This is the third and final installment in a series of posts outlining the issues we have with the family room addition built by the previous owner which have led us to the decision to completely tear down and rebuild it.
When my wife and I attended the open house on a cold Sunday in March just over 11 years ago, we were mesmerized by the beautiful back yard surrounding woodlots. We walked through the entry door into the addition, amazed by the size of the family room, which was almost as big as the house we were living in. Our eyes were drawn to the bay window overlooking the scenic backyard. It was the view that seduced us. We barely paid attention to the room that we were standing in.
The addition had a lot of aesthetic issues. Blue siding on the exterior didn’t match the rest of the house. But we could eventually change it. Pink and cream sponged walls inside did not impress either of us. But we could repaint. And while we are at it, we could rip out and replace the cranberry carpet.
Obviously this was going to be a project house. Once we moved in, these and other flaws became more and more noticeable. Some are fixable, others not so much.
Wall of Blue
The blue siding (desperately in need of washing) dominates the front of the house and looks out of place next to the stone facade and red brick. The gas line for the fireplace (yellow arrows) runs along the exterior wall and the only other item that breaks up the solid mass of blue is the fireplace vent. There are no windows on the front of the addition.
Most people assume that the addition is an attached garage. In a way, they are right. The previous owner built the addition using lumber that he moved board by board, from a free-standing garage that he tore down when the lot was severed.
How it can be fixed: The siding could be replaced with a color that better matches the stone or brick. Because there is no crawl space, the gas line could not be easily run any other way. I question whether the size of the gas line and its installation even meet code.
The fireplace hasn’t worked in years, so we can actually get rid of the gas line and the vent completely. We have already disconnected the gas line in the basement. We could even remove the fireplace and install a window without too much difficulty if we choose.
A year or two after moving in, we removed the rotting wooden front porch. Obviously, the previous owner built the porch before installing the siding. Yeah…. that’s not proper.
How it can be fixed: We would have to remove the rotting sheathing and replace it with new and then install the siding. We don’t necessarily have to attach the porch to the addition. However, if we were to attach it, we would have to cut holes in the siding, insert spacers and seal everything well.
Roof comes up short and the bay window is past its expiry date
At the back of the addition, a bay window overlooks our yard. The window actually extends beyond the roof line which is not a good look. The aluminum capping is a poor substitute for a proper roof. Inside, the wood frame at the bottom of the window is rotting out. While there is no obvious water leak, there is water damage. The window seals have also failed and the glass is foggy between the panes.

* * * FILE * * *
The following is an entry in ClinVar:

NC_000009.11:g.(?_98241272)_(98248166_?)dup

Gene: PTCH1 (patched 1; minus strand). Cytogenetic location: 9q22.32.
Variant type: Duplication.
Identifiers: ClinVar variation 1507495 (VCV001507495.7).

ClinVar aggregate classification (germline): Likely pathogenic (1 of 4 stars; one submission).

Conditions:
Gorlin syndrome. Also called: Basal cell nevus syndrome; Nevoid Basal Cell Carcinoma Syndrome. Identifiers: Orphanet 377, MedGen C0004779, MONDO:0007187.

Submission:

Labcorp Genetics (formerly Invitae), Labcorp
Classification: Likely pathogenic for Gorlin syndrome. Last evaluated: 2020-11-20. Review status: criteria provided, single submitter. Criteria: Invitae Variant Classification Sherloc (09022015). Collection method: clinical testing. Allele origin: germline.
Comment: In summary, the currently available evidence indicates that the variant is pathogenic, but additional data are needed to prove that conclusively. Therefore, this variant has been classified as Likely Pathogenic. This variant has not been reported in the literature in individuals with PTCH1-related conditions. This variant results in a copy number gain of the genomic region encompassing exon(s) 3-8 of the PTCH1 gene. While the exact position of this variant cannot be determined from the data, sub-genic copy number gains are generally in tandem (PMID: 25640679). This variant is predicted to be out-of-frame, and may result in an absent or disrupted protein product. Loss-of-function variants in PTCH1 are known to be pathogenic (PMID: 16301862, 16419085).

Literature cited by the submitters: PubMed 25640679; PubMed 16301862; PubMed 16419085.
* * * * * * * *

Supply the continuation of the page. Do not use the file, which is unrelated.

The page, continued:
How it can be fixed: The window needs to be replaced with a higher quality window. The roof of the bay window should probably be shingled rather than capped with aluminum. Ideally, the roof of the addition should extend beyond the window. The extension would allow for proper soffit ventilation.
Exposed wood framing around an ill-fitting patio door
The wood framing around the patio door was painted. There is no sign of any kind of flashing. At the very least, you would expect to see aluminum capping around the door, rather than leave the wood exposed to the elements.
The door does not fit square in the opening, leaving a thin gap on the vertical edge when closed. The rollers cannot be adjusted enough to compensate. In the summer, this allows insects into the house and cool air to escape. In the winter, it is the source of a major draft.
How it can be fixed: This would a pretty big job that would entail removing the patio door, re-framing the opening and then reinstalling the door, making sure it fits square in the opening and closes properly.
Paint runs from sponge technique
The previous owner had applied a sponge technique to the walls of the family room with a somewhat heavy hand. Sick of the pink and cream walls, I painted them a few years ago, without addressing the old paint runs.
How it can be fixed: Sanding the paint and applying a high quality primer might get rid of most of the runs, but there is a risk of damaging the drywall by over-sanding. Skim coating the entire room with joint compound or even plaster is another option. A LOT of work, for sure.
Poorly designed fireplace and bookshelves